Lina Lamont

"What do you think I am, dumb or something?"

Archive for the tag “Colin Firth”

Bridget Jones’ Baby

This review first appeared in the Sunday Star-Times, September 2016

M
122 mins
3 stars

To be fair to Bridget Jones, this sequel presents a valid justification for reviving her brand. Unlike the recent “Absolutely Fabulous: Regeneration” movie (absolutely unnecessary, more like), and the recast update on the decades old Dad’s Army, the latest installment of Bridget’s Slings and Arrows of the Terminally Unmarried comes with a great conceit: at 43, she finds herself unexpectedly up the duff, but doesn’t know whether the father is the former love of her life, Mark Darcy (Colin Firth), or a dashing algorithm billionaire played by Patrick Dempsey.

Which should she bet on? The Fresh Start or the Old Times’ Sake? Director Sharon Maguire’s follow-up has myriad problems, from some lame jokes to the excruciatingly awkward slapstick, but the characterisation of the would-be (nay, positively wanna-be) dads is actually one of the film’s strengths. Firth and Dempsey produce such polar opposite yet equally appealing options that the script manages to toy with us until the very end, making the story unusually engrossing.

It helps a lot that as Firth climbs back on that straight-faced horse in his pin-striped suit, we are magicked back to those heady days when Bridget Jones counted calories and fumbled her lines and we loved her romantic ineptitude as it mirrored our own. Of course, we’ve moved on in the last 12 years and even Bridget has, sort-of, working as a TV news producer and maintaining her goal weight. (One imagines Renee Zellweger being express in her contract that she would not be puffing up again for this sequel.) And Zellweger’s still got it, too – that trill British accent, the pout, the hair which always looks like it has cake and children’s toys stuck in it, even when it hasn’t.

So if this was a bit of you back then, it’ll be a bit of you now. Predictably, the usual supporting suspects reappear (dotty mum, understanding dad, sweary friends) and there are the obligatory call-backs to the earlier flicks.

But the film doesn’t dwell too much on history. Bridget has a very present predicament, and with any luck she won’t have to sort it out all by herself.

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Kingsman: The Secret Service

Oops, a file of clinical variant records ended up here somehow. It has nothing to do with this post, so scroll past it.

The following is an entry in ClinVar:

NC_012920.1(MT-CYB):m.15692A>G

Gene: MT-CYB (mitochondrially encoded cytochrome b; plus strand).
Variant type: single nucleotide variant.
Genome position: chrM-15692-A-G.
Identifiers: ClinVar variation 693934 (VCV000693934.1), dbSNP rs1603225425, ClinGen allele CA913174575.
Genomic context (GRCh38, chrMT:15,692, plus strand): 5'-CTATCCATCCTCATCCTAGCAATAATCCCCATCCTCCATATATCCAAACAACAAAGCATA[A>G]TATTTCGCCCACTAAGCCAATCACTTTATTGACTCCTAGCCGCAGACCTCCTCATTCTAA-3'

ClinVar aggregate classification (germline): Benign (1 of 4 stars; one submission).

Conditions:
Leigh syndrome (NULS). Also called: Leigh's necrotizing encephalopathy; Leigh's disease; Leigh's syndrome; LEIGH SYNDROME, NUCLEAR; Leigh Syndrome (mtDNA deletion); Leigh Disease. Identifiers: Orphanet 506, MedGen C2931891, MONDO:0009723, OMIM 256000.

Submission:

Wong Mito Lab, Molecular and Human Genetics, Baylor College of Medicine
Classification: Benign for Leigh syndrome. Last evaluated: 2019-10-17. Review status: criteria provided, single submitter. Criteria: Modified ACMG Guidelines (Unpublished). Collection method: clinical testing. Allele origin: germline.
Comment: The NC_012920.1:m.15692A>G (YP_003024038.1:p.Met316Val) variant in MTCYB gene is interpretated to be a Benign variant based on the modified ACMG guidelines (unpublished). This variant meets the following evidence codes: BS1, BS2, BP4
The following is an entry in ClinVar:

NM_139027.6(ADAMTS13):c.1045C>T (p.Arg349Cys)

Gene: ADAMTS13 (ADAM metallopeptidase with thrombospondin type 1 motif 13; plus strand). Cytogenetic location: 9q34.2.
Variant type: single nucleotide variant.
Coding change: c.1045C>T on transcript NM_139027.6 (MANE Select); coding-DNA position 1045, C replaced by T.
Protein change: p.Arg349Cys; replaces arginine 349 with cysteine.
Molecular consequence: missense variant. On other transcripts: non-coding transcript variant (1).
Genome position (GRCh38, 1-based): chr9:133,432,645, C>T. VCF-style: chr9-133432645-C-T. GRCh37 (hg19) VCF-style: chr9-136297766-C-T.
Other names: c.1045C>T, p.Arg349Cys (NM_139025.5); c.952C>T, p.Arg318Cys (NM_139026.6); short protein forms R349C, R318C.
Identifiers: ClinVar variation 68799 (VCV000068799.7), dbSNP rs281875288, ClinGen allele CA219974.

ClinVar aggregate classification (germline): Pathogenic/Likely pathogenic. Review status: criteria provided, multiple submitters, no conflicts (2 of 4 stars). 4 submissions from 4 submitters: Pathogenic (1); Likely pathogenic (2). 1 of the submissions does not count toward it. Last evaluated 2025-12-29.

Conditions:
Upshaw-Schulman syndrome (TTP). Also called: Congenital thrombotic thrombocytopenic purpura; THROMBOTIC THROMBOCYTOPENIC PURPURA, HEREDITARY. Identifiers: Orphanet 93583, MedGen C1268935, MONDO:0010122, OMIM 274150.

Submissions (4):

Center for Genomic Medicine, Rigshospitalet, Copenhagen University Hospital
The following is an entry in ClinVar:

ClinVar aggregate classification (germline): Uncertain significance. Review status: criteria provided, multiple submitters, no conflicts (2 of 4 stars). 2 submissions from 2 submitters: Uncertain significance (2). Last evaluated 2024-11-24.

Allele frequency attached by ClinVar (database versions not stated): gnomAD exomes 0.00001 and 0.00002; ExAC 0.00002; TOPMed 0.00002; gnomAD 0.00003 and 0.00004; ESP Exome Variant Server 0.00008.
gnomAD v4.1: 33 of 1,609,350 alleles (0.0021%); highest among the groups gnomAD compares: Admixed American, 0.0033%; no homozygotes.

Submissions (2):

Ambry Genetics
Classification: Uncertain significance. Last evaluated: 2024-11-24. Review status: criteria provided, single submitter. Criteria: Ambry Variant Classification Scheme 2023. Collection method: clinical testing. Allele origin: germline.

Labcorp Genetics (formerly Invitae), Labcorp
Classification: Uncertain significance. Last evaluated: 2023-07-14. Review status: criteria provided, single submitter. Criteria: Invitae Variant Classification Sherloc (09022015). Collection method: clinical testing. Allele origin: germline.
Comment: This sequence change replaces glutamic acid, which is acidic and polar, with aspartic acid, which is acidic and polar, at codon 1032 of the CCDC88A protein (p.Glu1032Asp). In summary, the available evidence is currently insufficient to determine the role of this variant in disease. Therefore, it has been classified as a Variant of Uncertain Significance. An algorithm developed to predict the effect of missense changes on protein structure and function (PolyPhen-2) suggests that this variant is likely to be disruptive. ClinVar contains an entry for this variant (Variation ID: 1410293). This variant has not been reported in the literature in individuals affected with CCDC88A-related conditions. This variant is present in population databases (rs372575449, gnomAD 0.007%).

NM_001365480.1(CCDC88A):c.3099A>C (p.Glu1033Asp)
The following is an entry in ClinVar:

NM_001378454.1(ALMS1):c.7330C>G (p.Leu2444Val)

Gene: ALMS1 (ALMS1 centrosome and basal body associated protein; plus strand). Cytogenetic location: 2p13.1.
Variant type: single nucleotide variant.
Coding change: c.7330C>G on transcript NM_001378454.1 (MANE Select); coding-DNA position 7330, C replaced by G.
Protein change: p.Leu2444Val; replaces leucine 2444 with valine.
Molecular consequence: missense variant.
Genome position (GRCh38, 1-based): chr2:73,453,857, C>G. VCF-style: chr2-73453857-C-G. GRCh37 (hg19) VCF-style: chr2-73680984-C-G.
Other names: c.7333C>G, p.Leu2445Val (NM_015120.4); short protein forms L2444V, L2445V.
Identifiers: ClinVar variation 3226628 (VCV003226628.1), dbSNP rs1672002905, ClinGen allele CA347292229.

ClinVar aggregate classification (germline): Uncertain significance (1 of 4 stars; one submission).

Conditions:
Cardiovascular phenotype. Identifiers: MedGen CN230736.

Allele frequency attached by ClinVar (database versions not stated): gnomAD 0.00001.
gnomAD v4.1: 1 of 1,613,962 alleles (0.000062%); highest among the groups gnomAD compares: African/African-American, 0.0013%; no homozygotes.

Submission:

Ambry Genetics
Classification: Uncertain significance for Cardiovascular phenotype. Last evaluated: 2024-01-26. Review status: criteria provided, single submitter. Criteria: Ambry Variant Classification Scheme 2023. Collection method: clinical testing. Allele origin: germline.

Since the internet is hotting up about Kingsman and I never did put my view out there, it’s high time I cast my mind back several weeks to the evening I came out of the cinema feeling sullied and woefully disappointed.

It’s a great, if not novel, conceit. Eggsy is an unlikely lad (newishcomer Taron Egerton) who loses his dad in mysterious circumstances when he is small, and grows up on a London council estate with his long-suffering mum. Living in a bad scene (the mum takes on an abusive gangster boyfriend) but not hopeful about being able to change his lot, Eggsy’s evident streetsmarts and a longtime promise see him recruited to a shady, super-secret spy organisation by the impressive Harry Hart (Colin Firth, relishing the opportunity to play against type while retaining his cut-glass accent and sartorial prowess).

What follows is just as you’d hope and expect from the writer of Kick-Ass and the director of Layer Cake: an ordinary guy plays out our superhero fantasies as he avenges his father’s death and attempts to save the world from the despicable vagaries of an over-the-top Samuel L. Jackson. While Firth and his band of Arthurian goodies are Moore-era James Bond, the baddies are Tarantino circa Kill Bill in their flamboyance. It’s a perfectly enjoyable mash-up, with even Jackson bearable thanks mainly to an endearing speech impediment and a fantastic wardrobe of sneakers. Egerton acquits himself superbly against a cast that includes Michael Caine and Mark Strong, imbuing Eggsy with the right amount of cocky-geezer arrogance and something bordering on sympathy as he holds his own amongst a bunch of young toffs.

So far, so fun.